The term “easement” is a non-possessory right to use or enter the property of another person without actually possessing it. It's basically the right-of-way for a landowner or neighboring landowner.
The most common type of easement is providing a road or pathway across two or more pieces of property to allow an individual to access their own property or public land. For instance, if one particular property is landlocked within the confines of another person's property and the only way to access it is through an easement road across the first landowners property, this would be considerably for by law according to one of the four types of easements: right-of-way, easements of support pertaining to excavations, easements of light and air or rights pertaining to artificial waterways. (While these are the most common types of easements, many are calculated on a case-by-case basis to the court of law and the legal description or warranty deed of the property.)
If you are considering buying a home in Portland that currently has an easement, either yours or someone else's, it's important to understand the regulations and requirements associated with that easement.
An easement can benefit a property. Let's say that someone owns a tract of land that borders the national forests. This might be a popular area for hiking, biking, climbing or fishing and to avoid trespassing, the owner may allow access to the forest by a walking or driving path to a public entry point across their property.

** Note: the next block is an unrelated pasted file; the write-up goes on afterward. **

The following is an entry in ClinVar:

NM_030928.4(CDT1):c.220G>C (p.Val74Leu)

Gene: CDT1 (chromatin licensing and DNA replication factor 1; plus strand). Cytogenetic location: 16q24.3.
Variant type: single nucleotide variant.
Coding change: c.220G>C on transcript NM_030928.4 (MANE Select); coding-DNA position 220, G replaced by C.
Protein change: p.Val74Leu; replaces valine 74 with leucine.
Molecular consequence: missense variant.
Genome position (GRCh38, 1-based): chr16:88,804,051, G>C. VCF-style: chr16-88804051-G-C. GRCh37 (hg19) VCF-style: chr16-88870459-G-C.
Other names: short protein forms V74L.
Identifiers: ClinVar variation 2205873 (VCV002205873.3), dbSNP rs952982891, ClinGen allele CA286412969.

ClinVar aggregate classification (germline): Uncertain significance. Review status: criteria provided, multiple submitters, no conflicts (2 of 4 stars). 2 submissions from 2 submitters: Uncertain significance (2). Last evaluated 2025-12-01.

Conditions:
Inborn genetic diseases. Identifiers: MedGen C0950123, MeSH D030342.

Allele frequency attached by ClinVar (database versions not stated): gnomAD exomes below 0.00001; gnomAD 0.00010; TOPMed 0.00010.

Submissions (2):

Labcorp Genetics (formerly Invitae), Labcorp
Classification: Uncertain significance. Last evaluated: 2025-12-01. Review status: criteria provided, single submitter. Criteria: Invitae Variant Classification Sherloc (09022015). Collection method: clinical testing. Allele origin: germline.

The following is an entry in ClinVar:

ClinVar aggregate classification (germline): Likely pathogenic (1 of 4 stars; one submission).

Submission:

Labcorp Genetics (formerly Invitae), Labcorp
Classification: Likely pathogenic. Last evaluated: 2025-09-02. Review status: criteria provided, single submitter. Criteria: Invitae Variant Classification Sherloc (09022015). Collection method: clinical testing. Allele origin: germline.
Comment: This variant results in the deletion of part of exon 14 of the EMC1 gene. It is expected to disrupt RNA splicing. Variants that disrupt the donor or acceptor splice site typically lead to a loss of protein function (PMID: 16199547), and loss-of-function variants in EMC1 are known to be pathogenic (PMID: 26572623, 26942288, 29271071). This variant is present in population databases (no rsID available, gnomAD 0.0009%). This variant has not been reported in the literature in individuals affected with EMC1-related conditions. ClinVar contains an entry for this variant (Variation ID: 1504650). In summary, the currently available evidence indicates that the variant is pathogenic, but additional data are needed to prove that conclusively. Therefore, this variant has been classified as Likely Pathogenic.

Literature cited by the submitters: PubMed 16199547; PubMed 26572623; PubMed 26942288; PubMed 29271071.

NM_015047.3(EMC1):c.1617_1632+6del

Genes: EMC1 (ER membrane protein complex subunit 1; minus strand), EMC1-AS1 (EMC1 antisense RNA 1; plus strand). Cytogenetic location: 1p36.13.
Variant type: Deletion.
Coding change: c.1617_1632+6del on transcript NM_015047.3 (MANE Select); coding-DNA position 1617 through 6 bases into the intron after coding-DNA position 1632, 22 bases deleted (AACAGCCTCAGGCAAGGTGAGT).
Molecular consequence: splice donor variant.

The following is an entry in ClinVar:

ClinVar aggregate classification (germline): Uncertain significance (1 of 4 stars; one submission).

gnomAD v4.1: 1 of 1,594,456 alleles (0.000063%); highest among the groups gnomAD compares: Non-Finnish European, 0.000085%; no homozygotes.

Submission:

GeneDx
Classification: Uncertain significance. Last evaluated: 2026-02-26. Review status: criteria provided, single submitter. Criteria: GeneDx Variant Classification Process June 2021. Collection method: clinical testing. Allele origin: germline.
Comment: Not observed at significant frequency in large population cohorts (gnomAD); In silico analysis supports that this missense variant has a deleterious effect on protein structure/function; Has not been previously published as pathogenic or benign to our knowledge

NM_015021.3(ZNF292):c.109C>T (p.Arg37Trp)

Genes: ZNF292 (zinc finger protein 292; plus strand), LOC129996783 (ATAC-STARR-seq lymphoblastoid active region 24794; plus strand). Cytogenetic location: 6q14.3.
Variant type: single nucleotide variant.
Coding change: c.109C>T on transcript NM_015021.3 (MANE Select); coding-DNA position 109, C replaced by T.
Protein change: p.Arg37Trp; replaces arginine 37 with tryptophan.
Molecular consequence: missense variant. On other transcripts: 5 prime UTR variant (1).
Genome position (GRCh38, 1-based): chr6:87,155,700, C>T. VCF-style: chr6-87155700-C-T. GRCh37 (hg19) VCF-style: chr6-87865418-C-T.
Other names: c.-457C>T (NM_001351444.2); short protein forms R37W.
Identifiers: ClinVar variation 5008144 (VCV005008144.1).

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It can also be a benefit to an individual or a business entity such as a landowner granting an easement so that other owners could use a neighbor's land to access a public area.
Easements can give utility companies the right to erect power-lines or natural gas pipeline across a tract of land or a housing development might possess an easement that allows it to build and maintain a water storage facility. However, all of these types of easements must be included in a deed description and remain in place if the land is sold.
An easement will affect the person who grants the easement in that they cannot build any structures within an easement area or use fencing that would hinder access. Before you purchase any property that has an easement is important to understand where the easements are located and what restrictions you may have.
Easements can affect property values in that it might seriously limit the choice for building or fences. Buyer may also just not like the idea of sharing their property.
Easements don’t have to be a hindrance to buying or selling a property but they are an important part of the process that you need to understand. Know your rights and what effect you could have on the easement. It may alter your decision.
Have questions on an easement before you sell? Give me a call. Have questions on buying a particular piece of land in Portland or Vancouver with an easement? Let's discuss.